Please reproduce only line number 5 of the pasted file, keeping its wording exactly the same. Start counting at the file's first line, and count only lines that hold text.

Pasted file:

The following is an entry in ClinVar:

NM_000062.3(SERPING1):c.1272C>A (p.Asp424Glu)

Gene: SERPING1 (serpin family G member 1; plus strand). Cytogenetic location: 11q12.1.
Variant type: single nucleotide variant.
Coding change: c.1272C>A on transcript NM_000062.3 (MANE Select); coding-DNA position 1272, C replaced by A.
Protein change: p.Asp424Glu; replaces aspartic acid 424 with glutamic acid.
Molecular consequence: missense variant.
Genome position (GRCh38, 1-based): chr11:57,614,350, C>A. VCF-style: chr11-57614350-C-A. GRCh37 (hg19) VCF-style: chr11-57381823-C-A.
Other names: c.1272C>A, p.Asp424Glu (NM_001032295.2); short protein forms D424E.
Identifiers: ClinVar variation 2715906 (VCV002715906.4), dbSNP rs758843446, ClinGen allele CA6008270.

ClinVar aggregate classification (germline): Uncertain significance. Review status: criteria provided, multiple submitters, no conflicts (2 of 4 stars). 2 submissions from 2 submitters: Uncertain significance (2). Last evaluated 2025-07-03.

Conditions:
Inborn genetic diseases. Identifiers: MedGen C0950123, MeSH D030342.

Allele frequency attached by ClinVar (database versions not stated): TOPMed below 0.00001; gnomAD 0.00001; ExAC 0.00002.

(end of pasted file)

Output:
Coding change: c.1272C>A on transcript NM_000062.3 (MANE Select); coding-DNA position 1272, C replaced by A.